WE HAD driven down to Sussex through the dense fog in a convoy of three cars, after spending Friday night in the company of a young man who had just returned from India. He had been talking enthusiastically about the healing properties of crystals, and handing round a white plastic headband with magnetic squares and triangles.

'I can feel it sorting out my brain,' said the middle-aged man, who had been through this kind of thing before. He adjusted the plastic band. 'The magnets are sending good vibes to my head.' He sat back, nestling into the ethnic print of the armchair, his fingertips resting at his temples.

We all lay on the sofas that skirted the room, drinking red wine, talking about the healing properties of rubber pin-soled shoes with navy PVC uppers, which we were all made to try on, and the rechannelling and charging of the energy of one's soul. It all seemed slightly improbable, but at the same time the group's conviction was contagious. This was the generation that had missed out on Woodstock but whose experience of foreign travel, drugs and music made them want more from life than a leather-bound Filofax.

Each person had a project involving either India or something green that they talked about endlessly. The boy from India was going to import things. The man who had invited me for the weekend was going to put sculptures in woods. The others had more nebulous ideas that they had not quite thought through. Financial backing would not be a problem as they had friends or inherited money or were certain it would come from somewhere. No one seemed interested in what I did for a living.

Their subjects exhausted, in the early hours of Saturday the party finally left Fulham, west London, for the quiet of the Home Counties and a spot of communing with nature.

Saturday morning in the large, half-timbered house at the top of the hill was greeted with a loud blast of Techno that continued relentlessly throughout the day.

The first to rise was a smiling boy dressed in a brightly coloured jumper who proceeded, between bouts of chopping wood for the huge fire, to bop around the stereo decks until suppertime. 'I always record tapes at weekends,' he yelled, grinning and shoving one of the earphones in his right ear. And so, it seemed, did everyone else. Each had a tape and a very good reason for recording, urgently and immediately. 'Well, I'm DJ-ing at a gig next week,' shouted a large boy in blue jeans.

He and my host had lived in the half-timbered house all week, while the others were either liggers, like me, or tenants who rented rooms for weekends.

The second to appear on the narrow stairs, with its slippery carpet, was the girlfriend of the smiling boy. She had shoulder- length, blondish hair and went straight into the kitchen, where she remained the entire weekend, churning out food for the unappreciative crowd.

The third was a pale, silent and glum boy dressed entirely in black, who spent the weekend on the sofa, smoking joints and staring at the television with the volume turned down. Occasionally he stirred to make himself a cup of tea.

Finally, our host shuffled down the stairs. He wore purple jeans and an orange waistcoat and stood scratching his hair. 'Can I have a bath, man?' asked the boy in black.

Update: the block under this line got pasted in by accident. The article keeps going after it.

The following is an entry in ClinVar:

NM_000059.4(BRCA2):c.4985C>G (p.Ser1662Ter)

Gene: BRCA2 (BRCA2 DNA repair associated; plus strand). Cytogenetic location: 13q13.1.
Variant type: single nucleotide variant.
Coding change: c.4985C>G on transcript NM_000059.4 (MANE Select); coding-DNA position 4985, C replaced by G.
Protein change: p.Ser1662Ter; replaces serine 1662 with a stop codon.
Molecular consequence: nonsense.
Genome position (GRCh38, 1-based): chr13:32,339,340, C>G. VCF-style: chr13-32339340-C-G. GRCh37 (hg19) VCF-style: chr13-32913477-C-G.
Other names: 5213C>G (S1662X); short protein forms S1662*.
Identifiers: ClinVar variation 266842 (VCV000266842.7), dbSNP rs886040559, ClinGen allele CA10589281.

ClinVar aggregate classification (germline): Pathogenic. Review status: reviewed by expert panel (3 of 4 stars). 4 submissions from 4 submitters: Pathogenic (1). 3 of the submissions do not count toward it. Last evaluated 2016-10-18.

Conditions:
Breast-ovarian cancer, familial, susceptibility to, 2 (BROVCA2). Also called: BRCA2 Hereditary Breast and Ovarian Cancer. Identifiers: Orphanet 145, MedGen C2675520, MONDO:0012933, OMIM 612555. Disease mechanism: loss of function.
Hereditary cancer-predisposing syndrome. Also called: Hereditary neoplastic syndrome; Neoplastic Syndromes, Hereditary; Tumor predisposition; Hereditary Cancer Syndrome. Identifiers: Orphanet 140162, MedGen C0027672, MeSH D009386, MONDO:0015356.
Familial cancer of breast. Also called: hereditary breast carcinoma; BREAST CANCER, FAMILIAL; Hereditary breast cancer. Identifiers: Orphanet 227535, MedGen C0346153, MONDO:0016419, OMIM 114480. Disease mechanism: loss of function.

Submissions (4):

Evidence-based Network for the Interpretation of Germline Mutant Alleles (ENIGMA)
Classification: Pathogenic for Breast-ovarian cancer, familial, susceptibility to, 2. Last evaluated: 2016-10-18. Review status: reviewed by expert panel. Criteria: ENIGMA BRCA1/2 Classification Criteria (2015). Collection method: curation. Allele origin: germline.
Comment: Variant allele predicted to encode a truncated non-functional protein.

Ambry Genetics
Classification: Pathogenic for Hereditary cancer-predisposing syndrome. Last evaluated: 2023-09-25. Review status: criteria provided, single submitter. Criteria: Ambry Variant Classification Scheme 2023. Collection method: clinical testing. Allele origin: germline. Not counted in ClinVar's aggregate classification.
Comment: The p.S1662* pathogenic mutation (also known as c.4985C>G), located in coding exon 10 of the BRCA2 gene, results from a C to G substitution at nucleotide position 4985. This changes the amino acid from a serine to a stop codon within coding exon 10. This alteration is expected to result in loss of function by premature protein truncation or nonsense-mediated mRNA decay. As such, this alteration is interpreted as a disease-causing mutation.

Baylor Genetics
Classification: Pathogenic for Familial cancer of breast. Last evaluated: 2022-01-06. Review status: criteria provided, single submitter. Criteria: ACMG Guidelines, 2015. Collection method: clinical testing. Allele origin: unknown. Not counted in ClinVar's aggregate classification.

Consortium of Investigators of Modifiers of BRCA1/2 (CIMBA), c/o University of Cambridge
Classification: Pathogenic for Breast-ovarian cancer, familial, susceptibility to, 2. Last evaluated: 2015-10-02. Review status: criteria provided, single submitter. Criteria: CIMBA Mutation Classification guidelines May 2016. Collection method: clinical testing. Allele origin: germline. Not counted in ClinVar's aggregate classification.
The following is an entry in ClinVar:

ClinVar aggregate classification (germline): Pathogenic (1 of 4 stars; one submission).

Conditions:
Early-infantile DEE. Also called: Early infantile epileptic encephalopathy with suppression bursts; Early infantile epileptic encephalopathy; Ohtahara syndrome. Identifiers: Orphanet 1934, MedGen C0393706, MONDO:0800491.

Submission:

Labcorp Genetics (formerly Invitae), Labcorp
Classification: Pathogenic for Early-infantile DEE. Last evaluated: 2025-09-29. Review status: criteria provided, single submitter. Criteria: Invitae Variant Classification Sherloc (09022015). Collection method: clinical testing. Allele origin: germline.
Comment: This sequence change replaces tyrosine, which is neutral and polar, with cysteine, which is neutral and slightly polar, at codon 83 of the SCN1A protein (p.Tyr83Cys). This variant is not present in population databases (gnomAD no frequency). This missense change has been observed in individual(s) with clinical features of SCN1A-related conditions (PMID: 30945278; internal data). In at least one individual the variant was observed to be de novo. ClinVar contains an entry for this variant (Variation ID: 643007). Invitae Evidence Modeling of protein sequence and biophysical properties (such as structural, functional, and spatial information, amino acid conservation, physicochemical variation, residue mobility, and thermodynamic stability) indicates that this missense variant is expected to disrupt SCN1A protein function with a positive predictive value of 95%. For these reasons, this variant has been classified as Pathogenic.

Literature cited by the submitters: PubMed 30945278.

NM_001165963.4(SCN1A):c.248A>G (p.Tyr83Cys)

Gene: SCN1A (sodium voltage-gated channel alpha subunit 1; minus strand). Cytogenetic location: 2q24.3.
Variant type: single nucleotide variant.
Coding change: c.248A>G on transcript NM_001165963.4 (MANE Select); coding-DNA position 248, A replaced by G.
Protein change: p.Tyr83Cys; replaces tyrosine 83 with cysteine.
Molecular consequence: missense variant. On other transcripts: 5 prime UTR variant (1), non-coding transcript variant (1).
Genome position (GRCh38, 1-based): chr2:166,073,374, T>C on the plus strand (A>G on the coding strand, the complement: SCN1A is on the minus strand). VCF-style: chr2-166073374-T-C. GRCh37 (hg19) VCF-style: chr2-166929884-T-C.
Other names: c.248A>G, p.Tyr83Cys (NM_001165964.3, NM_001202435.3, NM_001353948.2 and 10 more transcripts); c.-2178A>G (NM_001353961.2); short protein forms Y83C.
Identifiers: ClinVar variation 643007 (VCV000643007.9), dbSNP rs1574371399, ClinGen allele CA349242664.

'Yeah,' replied our host, nonchalantly. 'But you'll have to wash it out and we don't have any cleaner. I normally use washing- up liquid.' He stalked off to take his dogs for a walk. I followed. He marched ahead, gesturing dramatically right and left as he talked about nature. We walked down the hill, following the line of the hawthorn hedge. I kept to the edge of the field as I had been taught as a child; he pounded along towards the middle. 'That, of course, is an oak tree,' he announced as we approached some woods. 'Over there you can see the rejuvenation of the forest after the great storms; it needs thinning out.'

So he went on, as we hiked across the countryside. He ignored the birds, preferring his own monologue. Finally, we returned to the house, where the windows rattled and the walls continued to throb to the sounds of Techno. 'I'm going to have the whole house powered by solar panels and the wind.'

Inside they were communing with television. No one had left the house. Everyone developed TV headache and eye-strain and tempers began to fray. The music played on. The girlfriend announced that supper was ready. We ate in silence, with the occasional comment on the potatoes.

Sunday, and 'flu attacked me. There was not a tissue or a loo roll in the house. After a 10-minute search, my host returned with a piece of stiff African material that was large enough to cover a sofa - which, I think, is where it came from. I declined.

The conversation had dried up and red wine and pot became the central prop. A general wave of lethargy flowed over the room. Someone suggested a game of backgammon, but then they could not be bothered to find the board. The girlfiend toiled away in the kitchen and eventually at 8.30pm lunch was served. 'It makes me feel so much better to know that this bird had a nice life,' said our host, tucking into some breast. 'I couldn't eat it if it wasn't free- range.'

I had to get back to London. I had work to do. I waited and waited, feeling more and more horrible, my eyes streaming and my nose running. There was no escape. I tried to hire a taxi to take me to the station, or persuade someone to ferry me back to London. No one seemed to hear.

Eventually, the boy in the blue jeans announced he had to drive to London; a friend was going to India the next day and he wanted to say goodbye.

Sprinting up the stairs of my flat, I raided the bathroom to dry my streaming eyes and blow my nose. I had to get better for Monday morning.